ASHLAND, Ore.– The city of Ashland is preparing to expand it’s wastewater treatment plant to meet new regulations coming out. In order to do that, they’re looking at purchasing land from the family of a man who went missing last year.
The 21-acre plot of land located on the outskirts of the city belong to a missing former NASCAR racer. Harold Hardesty, who went missing in April 2017, was a longtime member of the community. Police called off the search for him this spring.
Now under the Hardesty trust, his family is looking to sell the land with the city being one of the most interested parties. The city says it’s a perfect location for it’s intended expansions of the Ashland Wastewater Treatment Center just right across the creek.
“It was almost too good to be true,” said Paula Brown, public works director. “We saw the “For Sale” sign and we were looking for property where we could do some of the wetland’s mitigation for temperature corrections.”
The city says they’re expecting to meet new Department of Environmental Quality regulations – with this purchase they can do that and more.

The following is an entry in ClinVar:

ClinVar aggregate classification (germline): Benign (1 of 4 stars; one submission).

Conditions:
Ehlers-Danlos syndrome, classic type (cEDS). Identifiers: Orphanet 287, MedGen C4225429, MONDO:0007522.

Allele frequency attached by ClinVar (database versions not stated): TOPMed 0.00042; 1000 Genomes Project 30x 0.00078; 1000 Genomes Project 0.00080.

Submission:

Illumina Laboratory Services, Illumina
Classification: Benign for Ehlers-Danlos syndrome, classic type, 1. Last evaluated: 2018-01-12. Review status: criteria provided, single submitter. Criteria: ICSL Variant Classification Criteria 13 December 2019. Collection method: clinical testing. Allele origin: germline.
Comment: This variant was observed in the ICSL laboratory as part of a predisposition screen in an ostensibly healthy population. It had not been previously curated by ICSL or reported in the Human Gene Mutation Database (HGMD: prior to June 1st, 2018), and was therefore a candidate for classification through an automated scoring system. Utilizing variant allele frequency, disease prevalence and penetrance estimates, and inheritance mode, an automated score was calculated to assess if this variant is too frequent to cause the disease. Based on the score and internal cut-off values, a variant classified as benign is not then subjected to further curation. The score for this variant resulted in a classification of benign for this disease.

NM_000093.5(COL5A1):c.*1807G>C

“We have the wetlands treatment, we have moving the outfall to Bear Creek,” said Brown. “Discharges from Reeder Reservoir during certain times of the year and also doing some temperature shading along the creek.”
The city would also use the acquired land as a new location for the current debris yard on B Street. Proposals from city staff suggest that the lot on B Street be sold to cover funds from the debris yard.
However, the city wants to tread with the utmost respect after Hardesty’s untimely disappearance.
“I think the closure is very difficult. It would be for me and we’re trying to be sensitive to that,” said Brown.
The city says they’ll work out some way of honoring Hardesty and the mark he left on the community.
“We want to be able to honor Harold and somehow pay tribute to what he’s done to our community for these many years,” said Brown.
For now, the city just needs the approval of the council before it can start setting things in motion. Money that would be used to purchase the land would come from mostly the wastewater fund and several other city funds.
The Ashland City Council will be meeting this evening to decide whether they should move forward with the purchase.
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